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  1. Systematic position type worm flat, round and Annelida
  2. Classification

    Kingdom: Animalia
    Sub - Kingdom: Metazoa
    Phylum: Plathyhelminthes
    Phylum: Nemathelminthes
    Phylum: Annelida

    What are flatworms?

    Flatworms are soft, flattened worms that have tissues and internal organs. They are the simplest animals to have:

    1. three germ layers – in other words they are triploblastic,
    2. bilateral symmetry, and
    3. cephalization.

    Flatworms are also known as acoelomates, meaning without a coelom. A coelom is a fluid filled body cavity that is lined with tissue derived from the mesoderm. No coelom forms between the tissues of flatworms.

    Groups of Flatworms

    The three main groups of flatworms include the:

    1. Turbellaria (freeliving),
    2. Cestoda (parasitic tapeworms), and
    3. Trematoda (parasitic flukes).


    The phylum was created by Gegenbaur in 1859 for unsegmented round worms but now phylum Nematoda is commonly used instead. The phylum includes bilaterally symmetrical triploblastic and pseudocoelomate animals with organ system of organization. Excretion involves a giant excretory cell called Renette cell. They have tube-within-tube type of body plan.

    Class NEMATODA

    It includes round worms that are both free living and parasitic, containing about 28,000 species, of which 16,000 are parasitic. They are slender and unsegmented worms having bilateral symmetry and their skin consists of a syncytium covered by a thick layer of cuticle. They possess only longitudinal muscles. Most of the species are dioecious and lay shelled eggs.

    Phylum Annelida

    The Annelida are a medium sized phylum of more than 9,000 species of worms. Most species prefer aquatic environments, but there are also a number of well know terrestrial species. Only a few species of annelids are commonly known to human beings, these include the delightful Rain, Dew or Earthworms that work so hard to make our soils healthy, the Ragworms and Lugworms used by marine fishermen and the much smaller Tubifex or Red worms used by aquarists to feed their fish. In many countries people are still familiar with Medicinal leeches, and people who live closer to nature are naturally more familiar with a much wider range of Annelids than those who live in cities.

    The Phylum Annelida is divided into 3 classes, one of which the Clitellata could really be called a Superclass, it contains three subclasses, the Oligochaeta, the Branchiobdella and the Hirundinea. The other two classes are the Polychaeta which contains the largest number of species and the Aelosomatida which contains very few.

  3. The external morphology of flat, round and annelids
  4. Flatworm, also called platyhelminth, any of the phylum Platyhelminthes, a group of soft-bodied, usually much flattened invertebrates. A number of flatworm species are free-living, but about 80 percent of all flatworms are parasitic—i.e., living on or in another organism and securing nourishment from it. They are bilaterally symmetrical (i.e., the right and left sides are similar) and lack specialized respiratory, skeletal, and circulatory systems; no body cavity (coelom) is present. The body is not segmented; spongy connective tissue (mesenchyme) constitutes the so-called parenchyma and fills the space between organs. Flatworms are generally hermaphroditic—functional reproductive organs of both sexes occurring in one individual. Like other advanced multicellular animals, they possess three embryonic layers—endoderm, mesoderm, and ectoderm—and have a head region that contains concentrated sense organs and nervous tissue (brain). Most evidence, however, indicates that flatworms are very primitive compared with other invertebrates (such as the arthropods and annelids). Some modern evidence suggests that at least some flatworm species may be secondarily simplified from more complex ancestors.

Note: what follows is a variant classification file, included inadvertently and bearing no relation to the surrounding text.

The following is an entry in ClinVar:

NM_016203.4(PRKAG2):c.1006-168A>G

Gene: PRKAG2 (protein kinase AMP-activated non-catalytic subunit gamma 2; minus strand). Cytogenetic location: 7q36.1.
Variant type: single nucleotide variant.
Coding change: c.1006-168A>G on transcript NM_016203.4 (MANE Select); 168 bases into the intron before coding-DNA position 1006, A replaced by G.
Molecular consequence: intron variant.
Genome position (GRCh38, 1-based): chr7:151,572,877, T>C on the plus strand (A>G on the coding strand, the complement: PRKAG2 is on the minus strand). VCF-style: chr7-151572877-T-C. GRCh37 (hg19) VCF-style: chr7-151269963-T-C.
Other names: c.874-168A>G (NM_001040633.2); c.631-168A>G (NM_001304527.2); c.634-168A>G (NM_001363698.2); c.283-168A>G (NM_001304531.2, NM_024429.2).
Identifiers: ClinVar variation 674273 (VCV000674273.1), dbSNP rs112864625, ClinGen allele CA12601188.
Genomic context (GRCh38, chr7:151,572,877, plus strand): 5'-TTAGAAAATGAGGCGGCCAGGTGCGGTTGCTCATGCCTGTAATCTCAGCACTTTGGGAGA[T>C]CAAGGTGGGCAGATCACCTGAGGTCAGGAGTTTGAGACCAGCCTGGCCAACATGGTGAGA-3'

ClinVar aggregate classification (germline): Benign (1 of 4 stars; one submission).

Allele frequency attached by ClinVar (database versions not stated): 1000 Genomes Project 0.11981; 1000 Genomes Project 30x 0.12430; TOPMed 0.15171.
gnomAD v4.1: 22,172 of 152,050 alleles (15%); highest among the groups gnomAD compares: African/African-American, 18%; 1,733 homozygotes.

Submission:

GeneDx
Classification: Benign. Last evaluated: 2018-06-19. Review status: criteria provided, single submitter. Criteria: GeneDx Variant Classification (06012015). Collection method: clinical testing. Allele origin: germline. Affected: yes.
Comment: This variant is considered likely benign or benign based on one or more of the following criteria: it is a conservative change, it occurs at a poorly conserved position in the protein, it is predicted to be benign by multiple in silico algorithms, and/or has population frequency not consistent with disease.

Nematodes are the most speciose phylum after the arthropods, they occur in nearly every habitat including as parasites in all sorts of plants and animals, (they don't like dry places however).

    Characteristics of Nematoda:- Bilaterally symmetrical, and vermiform; body has more than two cell layers, tissues and organs; body cavity is a pseudocoel, body fluid under high pressure; body possesses a through gut with a subterminal anus; body covered in a complex cuticle; has a nervous system with pharyngeal nerve ring; has no circulatory system (no blood system); reproduction normally sexual and gonochoristic; feed on just about everything; live just about everywhere, many species are endoparasites.

    Annelida [Lat., anellus = a ring], phylum of soft-bodied, bilaterally symmetrical (see symmetry, biological), segmented animals, known as the segmented, or annelid, worms. Over 12,000 known species are grouped in three classes: the earthworms and freshwater worms (oligochaetes), the leeches (hirudineans), and the marine worms (polychaetes). Annelids are found throughout the world, from deep ocean bottoms to high mountain glaciers. They live in protected habitats such as mud, sand, and rock crevices, and in and among other invertebrate animals, such as sponges. Many live in tubes they secrete around themselves. The fundamental characteristic of the phylum is the division of the body into a linear series of cylindrical segments, or metameres. Each metamere consists of a section of the body wall and a compartment of the body cavity with its internal organs. The external divisions, which may be seen in the common earthworm, correspond to the internal divisions. The annelid body consists of a head region; a trunk, made up of metameres; and an unsegmented terminal region called the pygidium. In some primitive members of the phylum the metameres are identical, or very similar to one another, each containing the same structures; in more advanced forms there is a tendency toward a consolidation of some segments and a restriction of certain organs to particular segments. Because of the soft nature of the annelid body, fossils are not common. Fossils of tube-dwelling polychaetes have been found, but there is scarcely any fossil record for earthworms and none for leeches.